Saturday, August 30, 2014
Using in-class "microlawyering" to give students experiential training in trusts and estates practice
This is a new "legal skills" article by Professor Alyssa Dirusso (Cumberland) called Microlawyering and Simulations in Estates and Trusts Courses and can be found at 58 St. Louis U. L.J. 739 (2014). From the introduction:
If practice makes perfect, law school is not yet a perfect experience for budding trusts and estates lawyers. The legal curriculum needs to include significant opportunities for students to learn through doing. When legal instruction is limited to purely academic study, students are deprived of important professional training. As recognized in many other professional schools, practice presents an invaluable opportunity for learning the reasoning necessary to be competent in the field. The benefits of integrating practice into legal education have been documented through psychological study. Through these studies, it was recognized that when comparing novice and experts, experts had developed “well-rehearsed procedures, or ‘schemas,’ for thinking and acting,” which allow experts to quickly apply this knowledge to current situations in a manner not developed in novice. The studies also revealed that the knowledge of experts is “conditioned, or related to contexts.” This evidence supports the proposition that purely academic legal education is merely a foundation for expertise, which can be developed only through the actual practice. An ideal exposure to trusts and estates practice is gained through microlawyering--a term I use to mean small-scale, real legal experiences. The term borrows from the concept of microlending. In microlending, budding entrepreneurs who need small amounts of capital to launch new enterprises receive modest loans from microfinancing institutions, empowering business owners to take action when traditional lending structures would not offer the opportunity to proceed. Although the investment is small, the impact can be substantial. So too in the classroom can enabling small-scale experience yield large-scale results.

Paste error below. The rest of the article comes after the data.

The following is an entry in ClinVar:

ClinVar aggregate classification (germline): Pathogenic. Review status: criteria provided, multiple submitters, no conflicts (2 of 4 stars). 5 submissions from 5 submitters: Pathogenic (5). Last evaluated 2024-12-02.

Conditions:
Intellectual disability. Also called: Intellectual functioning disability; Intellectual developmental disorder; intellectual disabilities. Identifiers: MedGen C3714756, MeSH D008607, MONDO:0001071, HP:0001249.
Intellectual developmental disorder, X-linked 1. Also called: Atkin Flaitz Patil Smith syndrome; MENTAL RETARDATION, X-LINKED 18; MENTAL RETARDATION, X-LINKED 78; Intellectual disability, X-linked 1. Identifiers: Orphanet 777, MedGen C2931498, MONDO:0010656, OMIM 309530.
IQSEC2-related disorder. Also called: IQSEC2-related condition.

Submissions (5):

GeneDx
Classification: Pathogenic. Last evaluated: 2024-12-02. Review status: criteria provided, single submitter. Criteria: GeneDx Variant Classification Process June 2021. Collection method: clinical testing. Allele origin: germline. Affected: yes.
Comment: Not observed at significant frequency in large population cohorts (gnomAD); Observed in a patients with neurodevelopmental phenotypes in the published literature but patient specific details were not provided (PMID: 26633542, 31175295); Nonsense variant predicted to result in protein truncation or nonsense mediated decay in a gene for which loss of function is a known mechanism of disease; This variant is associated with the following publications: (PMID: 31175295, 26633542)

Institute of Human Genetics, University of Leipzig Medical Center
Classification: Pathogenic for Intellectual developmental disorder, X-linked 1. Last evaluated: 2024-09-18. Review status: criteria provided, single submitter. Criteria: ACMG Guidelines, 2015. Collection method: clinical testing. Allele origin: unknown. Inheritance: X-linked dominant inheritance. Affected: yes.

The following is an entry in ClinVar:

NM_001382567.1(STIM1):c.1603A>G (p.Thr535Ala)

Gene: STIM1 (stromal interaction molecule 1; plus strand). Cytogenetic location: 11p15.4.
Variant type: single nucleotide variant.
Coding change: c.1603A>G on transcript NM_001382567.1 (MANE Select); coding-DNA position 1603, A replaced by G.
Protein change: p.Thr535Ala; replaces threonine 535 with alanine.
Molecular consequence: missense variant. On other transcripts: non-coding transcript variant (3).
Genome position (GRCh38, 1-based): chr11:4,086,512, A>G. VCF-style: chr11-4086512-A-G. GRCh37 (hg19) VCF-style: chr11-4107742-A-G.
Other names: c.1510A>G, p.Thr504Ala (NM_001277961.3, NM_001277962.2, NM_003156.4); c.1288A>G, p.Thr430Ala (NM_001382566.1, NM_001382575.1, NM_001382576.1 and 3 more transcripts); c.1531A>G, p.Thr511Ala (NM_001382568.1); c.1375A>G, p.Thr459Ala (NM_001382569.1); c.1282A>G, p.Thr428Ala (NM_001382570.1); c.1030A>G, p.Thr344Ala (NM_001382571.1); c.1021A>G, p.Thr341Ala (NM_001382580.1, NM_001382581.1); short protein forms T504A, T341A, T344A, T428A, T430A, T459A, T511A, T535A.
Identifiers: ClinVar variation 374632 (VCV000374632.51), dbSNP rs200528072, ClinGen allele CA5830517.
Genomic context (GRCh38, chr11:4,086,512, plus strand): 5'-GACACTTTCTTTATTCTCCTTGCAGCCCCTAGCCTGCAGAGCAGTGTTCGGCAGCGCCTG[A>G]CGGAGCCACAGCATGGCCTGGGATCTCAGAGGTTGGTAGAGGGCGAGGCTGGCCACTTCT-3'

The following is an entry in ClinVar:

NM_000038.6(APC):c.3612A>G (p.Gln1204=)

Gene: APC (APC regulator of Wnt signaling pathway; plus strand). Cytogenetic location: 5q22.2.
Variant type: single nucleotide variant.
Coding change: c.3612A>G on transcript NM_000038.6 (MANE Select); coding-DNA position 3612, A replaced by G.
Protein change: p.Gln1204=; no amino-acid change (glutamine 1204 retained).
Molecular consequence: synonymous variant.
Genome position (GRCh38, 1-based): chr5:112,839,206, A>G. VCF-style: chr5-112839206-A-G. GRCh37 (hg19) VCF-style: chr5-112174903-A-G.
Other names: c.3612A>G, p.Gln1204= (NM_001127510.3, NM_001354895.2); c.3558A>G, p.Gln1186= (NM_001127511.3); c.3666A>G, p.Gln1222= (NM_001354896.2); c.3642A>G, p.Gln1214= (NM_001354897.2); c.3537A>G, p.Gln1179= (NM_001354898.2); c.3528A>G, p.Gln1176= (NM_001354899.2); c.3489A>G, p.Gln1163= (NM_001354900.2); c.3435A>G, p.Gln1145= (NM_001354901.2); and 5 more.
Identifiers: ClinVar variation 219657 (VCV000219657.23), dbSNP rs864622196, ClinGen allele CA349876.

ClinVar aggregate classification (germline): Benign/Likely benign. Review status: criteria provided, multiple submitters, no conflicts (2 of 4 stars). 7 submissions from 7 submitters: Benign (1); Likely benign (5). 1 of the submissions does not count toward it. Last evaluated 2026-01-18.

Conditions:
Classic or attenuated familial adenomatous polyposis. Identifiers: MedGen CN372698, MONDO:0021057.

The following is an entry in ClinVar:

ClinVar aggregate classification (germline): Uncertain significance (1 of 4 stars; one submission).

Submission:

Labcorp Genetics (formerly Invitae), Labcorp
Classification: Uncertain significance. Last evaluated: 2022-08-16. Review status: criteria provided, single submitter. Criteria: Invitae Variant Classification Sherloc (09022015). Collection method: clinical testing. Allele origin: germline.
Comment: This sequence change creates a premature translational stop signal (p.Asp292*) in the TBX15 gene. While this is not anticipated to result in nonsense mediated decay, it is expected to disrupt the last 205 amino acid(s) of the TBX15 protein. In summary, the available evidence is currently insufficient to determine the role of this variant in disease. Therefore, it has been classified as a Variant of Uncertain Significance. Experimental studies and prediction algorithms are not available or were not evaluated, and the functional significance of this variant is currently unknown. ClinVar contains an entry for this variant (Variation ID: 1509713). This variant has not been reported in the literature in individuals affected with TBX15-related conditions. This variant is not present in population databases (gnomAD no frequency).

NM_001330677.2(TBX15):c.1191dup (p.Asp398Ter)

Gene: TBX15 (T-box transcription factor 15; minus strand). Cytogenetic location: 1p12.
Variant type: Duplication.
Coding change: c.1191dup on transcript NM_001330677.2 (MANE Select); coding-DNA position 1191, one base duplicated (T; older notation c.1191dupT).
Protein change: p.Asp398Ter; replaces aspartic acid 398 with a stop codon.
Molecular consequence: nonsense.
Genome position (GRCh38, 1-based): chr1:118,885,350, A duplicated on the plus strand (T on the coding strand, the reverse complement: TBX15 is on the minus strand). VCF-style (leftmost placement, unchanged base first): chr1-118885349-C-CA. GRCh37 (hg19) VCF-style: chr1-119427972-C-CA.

Although clinics and externships can provide microlawyering opportunities, not all law schools have the resources to offer experiences in trusts and estates to significant numbers of students. Fortunately, it is also possible to provide microlawyering experiences to law students in traditional doctrinal courses as well as smaller skills classes. In this Article, I will describe two such activities and reflect upon the challenges microlawyering presents in these contexts.
In addition to microlawyering, simulations offer students the opportunity to develop skills in a practice-like context. Unbound by the restrictions of real legal practice, simulations are remarkably flexible and well-suited to a variety of classes. Like microlawyering, simulations illustrate the importance of learning to do and not just to think. They can be critical in not only providing experience and feedback in a safe setting, but in developing confidence in nascent lawyers.
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